A comprehensive analysis of neuroblastoma incidence, survival, and racial and ethnic disparities from 2001 to 2019.

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DOI: 10.1002/pbc.30732


BACKGROUND: We characterize the incidence and 5-year survival of children and adolescents with neuroblastoma stratified by demographic and clinical factors based on the comprehensive data from United States Cancer Statistics (USCS) and the National Program of Cancer Registries (NPCR).

METHODS: We analyzed the incidence of neuroblastoma from USCS (2003-2019) and survival data from NPCR (2001-2018) for patients less than 20 years old. Incidence trends were calculated by average annual percent change (AAPC) using joinpoint regression. Differences in relative survival were estimated comparing non-overlapping confidence intervals (CI).

RESULTS: We identified 11,543 primary neuroblastoma cases in USCS. Age-adjusted incidence was 8.3 per million persons [95% CI: 8.2, 8.5], with an AAPC of 0.4% [95% CI: -0.1, 0.9]. Five-year relative survival from the NPCR dataset (n = 10,676) was 79.7% [95% CI: 78.9, 80.5]. Patients aged less than 1 year had the highest 5-year relative survival (92.5%). Five-year relative survival was higher for non-Hispanic White patients (80.7%) or Hispanic patients (80.8%) compared to non-Hispanic Black patients (72.6%).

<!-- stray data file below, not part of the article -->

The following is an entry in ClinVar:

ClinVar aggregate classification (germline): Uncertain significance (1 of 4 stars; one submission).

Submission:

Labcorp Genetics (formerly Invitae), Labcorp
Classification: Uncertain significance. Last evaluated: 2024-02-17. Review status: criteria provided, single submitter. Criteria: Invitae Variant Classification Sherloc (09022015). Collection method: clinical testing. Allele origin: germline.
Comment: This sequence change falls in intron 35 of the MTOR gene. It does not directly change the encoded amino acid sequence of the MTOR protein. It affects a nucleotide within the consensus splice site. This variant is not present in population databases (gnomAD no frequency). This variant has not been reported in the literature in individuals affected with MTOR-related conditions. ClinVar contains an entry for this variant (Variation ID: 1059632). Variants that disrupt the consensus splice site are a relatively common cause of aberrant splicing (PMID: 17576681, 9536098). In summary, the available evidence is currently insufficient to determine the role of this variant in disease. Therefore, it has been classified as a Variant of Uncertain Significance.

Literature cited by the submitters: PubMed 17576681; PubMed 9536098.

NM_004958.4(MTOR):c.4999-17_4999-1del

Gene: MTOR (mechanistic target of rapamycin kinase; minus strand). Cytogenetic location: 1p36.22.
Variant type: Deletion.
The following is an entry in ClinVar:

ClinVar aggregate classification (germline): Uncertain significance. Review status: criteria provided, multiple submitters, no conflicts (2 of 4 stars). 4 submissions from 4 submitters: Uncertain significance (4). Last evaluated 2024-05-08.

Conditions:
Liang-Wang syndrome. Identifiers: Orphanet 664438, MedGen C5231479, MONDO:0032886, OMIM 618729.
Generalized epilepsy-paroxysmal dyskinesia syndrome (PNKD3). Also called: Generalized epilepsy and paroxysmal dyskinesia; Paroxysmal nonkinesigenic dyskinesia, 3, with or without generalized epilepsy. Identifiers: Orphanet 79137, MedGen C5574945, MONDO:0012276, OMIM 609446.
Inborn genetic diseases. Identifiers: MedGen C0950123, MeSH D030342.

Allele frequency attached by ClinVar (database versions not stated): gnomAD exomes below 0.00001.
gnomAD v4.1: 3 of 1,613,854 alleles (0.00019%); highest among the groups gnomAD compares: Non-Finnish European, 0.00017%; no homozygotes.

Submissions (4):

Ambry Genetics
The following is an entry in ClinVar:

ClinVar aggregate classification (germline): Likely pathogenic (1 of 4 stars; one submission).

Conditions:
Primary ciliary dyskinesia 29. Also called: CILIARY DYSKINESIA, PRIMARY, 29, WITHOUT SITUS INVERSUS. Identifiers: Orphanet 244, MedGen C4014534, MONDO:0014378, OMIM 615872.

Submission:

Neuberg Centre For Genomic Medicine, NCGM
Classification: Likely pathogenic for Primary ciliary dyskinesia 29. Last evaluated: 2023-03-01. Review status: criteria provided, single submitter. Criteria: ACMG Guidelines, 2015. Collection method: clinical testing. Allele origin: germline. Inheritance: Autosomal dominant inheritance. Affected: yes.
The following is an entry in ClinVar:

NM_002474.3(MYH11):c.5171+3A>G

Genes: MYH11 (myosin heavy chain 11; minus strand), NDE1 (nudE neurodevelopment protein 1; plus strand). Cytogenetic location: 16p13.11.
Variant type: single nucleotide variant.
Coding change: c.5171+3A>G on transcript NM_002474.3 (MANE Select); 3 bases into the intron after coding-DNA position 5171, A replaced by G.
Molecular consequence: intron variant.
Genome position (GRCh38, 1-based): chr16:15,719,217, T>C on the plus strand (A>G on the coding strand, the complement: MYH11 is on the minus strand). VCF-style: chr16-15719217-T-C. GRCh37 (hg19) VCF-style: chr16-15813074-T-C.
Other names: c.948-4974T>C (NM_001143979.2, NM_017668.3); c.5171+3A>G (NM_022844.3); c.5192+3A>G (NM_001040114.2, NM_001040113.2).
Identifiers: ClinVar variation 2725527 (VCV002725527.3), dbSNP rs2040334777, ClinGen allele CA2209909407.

CONCLUSION: Neuroblastoma incidence was stable during 2003-2019. Differences in relative survival exist by sex, age, race/ethnicity, and stage; patients who were male, older, non-Hispanic Black, or with distant disease had worse survival. Future studies could seek to assess the upstream factors driving disparities in survival, and evaluate interventions to address inequities and improve survival across all groups.

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Pediatric blood & cancer





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MeSH Keywords

Adolescent; Child; Female; Humans; Male; Young Adult; Ethnicity; Hispanic or Latino; Incidence; Neuroblastoma; United States; Black or African American; White


epidemiology; neuroblastoma; outcomes research

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